Three Statues (A Short History of the Lower Hudson Valley), 1996
Bronze sculpture on exterior grounds (traffic island) of station house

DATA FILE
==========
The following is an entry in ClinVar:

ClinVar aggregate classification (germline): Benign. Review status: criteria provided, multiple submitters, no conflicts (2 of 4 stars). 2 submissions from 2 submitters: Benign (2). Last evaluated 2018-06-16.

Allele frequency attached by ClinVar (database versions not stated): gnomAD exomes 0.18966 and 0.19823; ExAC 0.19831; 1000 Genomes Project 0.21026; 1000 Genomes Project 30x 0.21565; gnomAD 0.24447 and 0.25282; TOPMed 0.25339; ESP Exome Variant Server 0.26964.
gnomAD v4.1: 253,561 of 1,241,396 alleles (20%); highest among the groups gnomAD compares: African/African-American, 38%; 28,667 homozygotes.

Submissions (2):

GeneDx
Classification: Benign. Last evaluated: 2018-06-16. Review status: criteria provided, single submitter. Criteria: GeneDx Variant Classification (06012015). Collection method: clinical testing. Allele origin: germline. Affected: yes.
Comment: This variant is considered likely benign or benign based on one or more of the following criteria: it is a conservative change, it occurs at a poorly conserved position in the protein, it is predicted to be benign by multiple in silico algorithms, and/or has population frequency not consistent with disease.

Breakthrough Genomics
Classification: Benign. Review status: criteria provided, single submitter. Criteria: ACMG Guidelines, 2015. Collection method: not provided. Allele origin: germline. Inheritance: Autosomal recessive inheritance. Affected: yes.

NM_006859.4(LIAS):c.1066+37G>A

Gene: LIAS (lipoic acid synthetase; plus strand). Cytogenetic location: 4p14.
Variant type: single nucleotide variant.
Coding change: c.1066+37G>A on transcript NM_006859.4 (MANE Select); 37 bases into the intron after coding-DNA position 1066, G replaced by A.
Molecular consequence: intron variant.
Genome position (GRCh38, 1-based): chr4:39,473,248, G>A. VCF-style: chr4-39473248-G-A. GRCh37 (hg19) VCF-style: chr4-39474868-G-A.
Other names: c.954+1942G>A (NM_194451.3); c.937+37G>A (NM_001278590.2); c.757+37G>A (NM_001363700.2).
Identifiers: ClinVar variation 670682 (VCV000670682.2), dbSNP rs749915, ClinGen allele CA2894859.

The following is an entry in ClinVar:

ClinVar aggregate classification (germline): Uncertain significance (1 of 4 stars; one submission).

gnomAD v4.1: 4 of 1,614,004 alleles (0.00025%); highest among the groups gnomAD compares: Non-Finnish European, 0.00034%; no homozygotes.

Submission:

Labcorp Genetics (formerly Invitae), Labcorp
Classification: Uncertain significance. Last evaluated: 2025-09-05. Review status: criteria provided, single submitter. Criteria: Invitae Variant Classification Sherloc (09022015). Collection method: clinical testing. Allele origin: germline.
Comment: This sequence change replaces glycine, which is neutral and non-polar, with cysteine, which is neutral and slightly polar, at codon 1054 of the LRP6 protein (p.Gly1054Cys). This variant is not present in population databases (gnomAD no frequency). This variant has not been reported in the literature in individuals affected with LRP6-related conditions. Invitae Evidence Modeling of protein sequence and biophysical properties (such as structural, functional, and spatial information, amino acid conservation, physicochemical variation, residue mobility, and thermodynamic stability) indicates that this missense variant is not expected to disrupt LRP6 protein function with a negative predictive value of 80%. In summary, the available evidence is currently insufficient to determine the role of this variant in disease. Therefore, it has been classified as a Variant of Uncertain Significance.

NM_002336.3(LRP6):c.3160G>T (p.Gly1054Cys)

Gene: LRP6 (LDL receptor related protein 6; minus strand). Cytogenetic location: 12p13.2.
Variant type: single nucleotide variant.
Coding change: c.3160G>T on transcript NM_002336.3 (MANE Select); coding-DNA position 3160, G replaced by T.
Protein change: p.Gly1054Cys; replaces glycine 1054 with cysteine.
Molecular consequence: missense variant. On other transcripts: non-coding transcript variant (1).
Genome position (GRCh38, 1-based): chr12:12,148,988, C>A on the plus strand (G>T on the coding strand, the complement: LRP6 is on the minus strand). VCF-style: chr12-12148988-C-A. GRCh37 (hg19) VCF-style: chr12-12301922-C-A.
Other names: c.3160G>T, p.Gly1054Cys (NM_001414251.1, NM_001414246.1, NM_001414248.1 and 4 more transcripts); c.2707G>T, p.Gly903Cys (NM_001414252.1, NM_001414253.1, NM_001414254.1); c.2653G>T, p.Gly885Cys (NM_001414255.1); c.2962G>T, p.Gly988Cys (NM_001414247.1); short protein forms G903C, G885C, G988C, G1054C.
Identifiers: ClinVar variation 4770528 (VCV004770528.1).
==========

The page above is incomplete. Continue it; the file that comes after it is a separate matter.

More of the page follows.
Outside the Cortlandt Station, Robert Taplin's Three Statues (A Short History of the Lower Hudson Valley) might be taken for apparitions from the area's storied past. The bronze sculptures are of a Native American rendered in earth tones; is a prosperous Dutch landowner of the seventeenth or eighteenth century in gray, and is a laborer, perhaps from the nineteenth century in dull reddish hues. Taplin says, "Each figure presents a moment in the history of this place." Collectively, they symbolize the sweeping changes the surrounding area has experienced over the past three centuries. The artist designed Three Statues, each seven feet tall, to be cast in bronze and then patinated to give the effect of varied surfaces and colors. They stand on a knoll, atop a platform, gazing at a representation of the Hudson River in front of them.
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